After a merger those who practice the dark art of PR are always keen to emphasise how well things are goings. Staff are settling in nicely and technology is integrating with ease.
However, today's Wall Street Journal has two items which shed a less than rose-tinted glare on the proceedings between Nomura and the European and Asian operations of Lehman Brothers, which the Asian bank acquired last year.
This week it was
announced that Jasjit "Jesse" Bhattal, former chief executive of Lehman's Asian arm, will step down as chairman of Nomura's Asian operations outside of Japan at year end. The
WSJ piece seemed to imply that Nomura's senior culture of "Japanese men" had imposed a sort of glass ceiling on top of Bhattal.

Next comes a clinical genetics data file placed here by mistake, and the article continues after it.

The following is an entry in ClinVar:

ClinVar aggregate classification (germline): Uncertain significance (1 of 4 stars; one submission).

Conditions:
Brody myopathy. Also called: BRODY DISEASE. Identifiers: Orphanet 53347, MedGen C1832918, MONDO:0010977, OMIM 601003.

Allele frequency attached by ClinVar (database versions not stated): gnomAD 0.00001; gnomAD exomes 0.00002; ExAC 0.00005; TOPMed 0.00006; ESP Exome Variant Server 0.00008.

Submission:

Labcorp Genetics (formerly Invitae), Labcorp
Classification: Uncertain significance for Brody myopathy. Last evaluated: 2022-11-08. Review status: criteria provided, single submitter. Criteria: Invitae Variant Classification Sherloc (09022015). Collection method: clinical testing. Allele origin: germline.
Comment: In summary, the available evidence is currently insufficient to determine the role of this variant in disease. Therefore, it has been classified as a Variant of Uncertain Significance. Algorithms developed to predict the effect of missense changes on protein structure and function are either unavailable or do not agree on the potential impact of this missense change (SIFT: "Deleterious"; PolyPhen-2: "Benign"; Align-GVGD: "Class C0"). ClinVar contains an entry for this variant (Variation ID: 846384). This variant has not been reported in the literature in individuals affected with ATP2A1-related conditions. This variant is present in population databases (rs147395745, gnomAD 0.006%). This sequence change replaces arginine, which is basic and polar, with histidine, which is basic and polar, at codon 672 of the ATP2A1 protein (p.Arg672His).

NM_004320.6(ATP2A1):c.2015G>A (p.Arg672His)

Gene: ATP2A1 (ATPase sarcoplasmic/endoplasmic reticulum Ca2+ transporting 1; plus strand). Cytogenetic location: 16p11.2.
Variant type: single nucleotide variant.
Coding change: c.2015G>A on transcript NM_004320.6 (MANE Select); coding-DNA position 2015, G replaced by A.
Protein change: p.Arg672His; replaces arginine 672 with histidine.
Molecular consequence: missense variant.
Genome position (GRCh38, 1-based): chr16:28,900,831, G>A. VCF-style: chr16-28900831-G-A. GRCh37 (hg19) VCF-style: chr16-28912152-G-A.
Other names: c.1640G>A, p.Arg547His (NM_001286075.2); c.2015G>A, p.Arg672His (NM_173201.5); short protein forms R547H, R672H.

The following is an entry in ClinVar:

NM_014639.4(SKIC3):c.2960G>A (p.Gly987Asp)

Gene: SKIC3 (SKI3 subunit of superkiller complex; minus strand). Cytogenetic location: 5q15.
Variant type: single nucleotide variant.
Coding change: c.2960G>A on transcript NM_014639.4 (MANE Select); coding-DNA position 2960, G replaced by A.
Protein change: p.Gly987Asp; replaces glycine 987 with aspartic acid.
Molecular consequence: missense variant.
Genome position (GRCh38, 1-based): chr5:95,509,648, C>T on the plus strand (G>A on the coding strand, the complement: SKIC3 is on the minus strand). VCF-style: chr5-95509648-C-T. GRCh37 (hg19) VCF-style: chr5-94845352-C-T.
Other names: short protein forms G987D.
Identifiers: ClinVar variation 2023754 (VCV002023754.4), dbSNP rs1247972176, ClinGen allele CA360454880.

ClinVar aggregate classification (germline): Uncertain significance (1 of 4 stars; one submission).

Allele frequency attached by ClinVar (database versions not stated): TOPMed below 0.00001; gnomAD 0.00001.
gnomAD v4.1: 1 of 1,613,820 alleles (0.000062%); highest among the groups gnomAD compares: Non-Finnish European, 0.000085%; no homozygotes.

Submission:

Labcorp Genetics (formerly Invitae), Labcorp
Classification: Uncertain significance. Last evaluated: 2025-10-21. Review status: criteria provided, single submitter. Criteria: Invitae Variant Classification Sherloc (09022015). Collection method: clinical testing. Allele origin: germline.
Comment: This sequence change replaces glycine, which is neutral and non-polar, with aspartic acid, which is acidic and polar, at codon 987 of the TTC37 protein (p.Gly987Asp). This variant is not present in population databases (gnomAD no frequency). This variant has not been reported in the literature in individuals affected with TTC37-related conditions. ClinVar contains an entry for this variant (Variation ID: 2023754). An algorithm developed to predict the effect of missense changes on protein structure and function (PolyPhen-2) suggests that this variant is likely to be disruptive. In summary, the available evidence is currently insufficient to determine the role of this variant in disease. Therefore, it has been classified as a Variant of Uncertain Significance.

Keeping on that theme, the Journal continued with a piece
that has started re-appearing on blogs and web sites from Hong Kong to the City.
According to the WSJ:
Japanese brokerage firm Nomura Holdings Inc. kicked off a training session for new hires in April by separating the men and women. The women, including Harvard graduates hired by Lehman Brothers before it collapsed, were taught how to
wear their hair, serve tea and choose their wardrobes according to the season, say executives who fielded a complaint about the session.
Would love to hear what the men were taught - the rules of sumo, perhaps?